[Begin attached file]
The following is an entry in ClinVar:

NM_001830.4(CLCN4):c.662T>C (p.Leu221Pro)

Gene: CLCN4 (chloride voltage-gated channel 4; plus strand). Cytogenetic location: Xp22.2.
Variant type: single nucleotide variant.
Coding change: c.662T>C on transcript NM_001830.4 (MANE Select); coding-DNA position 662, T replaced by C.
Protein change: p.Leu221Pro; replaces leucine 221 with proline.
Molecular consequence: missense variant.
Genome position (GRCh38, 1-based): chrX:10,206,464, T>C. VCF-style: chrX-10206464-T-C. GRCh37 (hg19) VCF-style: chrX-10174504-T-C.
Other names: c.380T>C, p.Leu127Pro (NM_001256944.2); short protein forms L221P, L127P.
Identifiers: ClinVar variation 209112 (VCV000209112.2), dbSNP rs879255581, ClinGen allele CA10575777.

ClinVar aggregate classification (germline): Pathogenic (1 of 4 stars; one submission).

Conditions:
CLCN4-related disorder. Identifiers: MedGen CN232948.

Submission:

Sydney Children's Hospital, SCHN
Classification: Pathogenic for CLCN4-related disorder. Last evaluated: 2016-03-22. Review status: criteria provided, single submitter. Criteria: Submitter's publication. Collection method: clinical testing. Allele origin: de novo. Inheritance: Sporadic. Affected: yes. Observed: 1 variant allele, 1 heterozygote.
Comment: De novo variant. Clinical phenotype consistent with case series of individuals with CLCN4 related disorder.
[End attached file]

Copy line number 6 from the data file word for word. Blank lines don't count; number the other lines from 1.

Protein change: p.Leu221Pro; replaces leucine 221 with proline.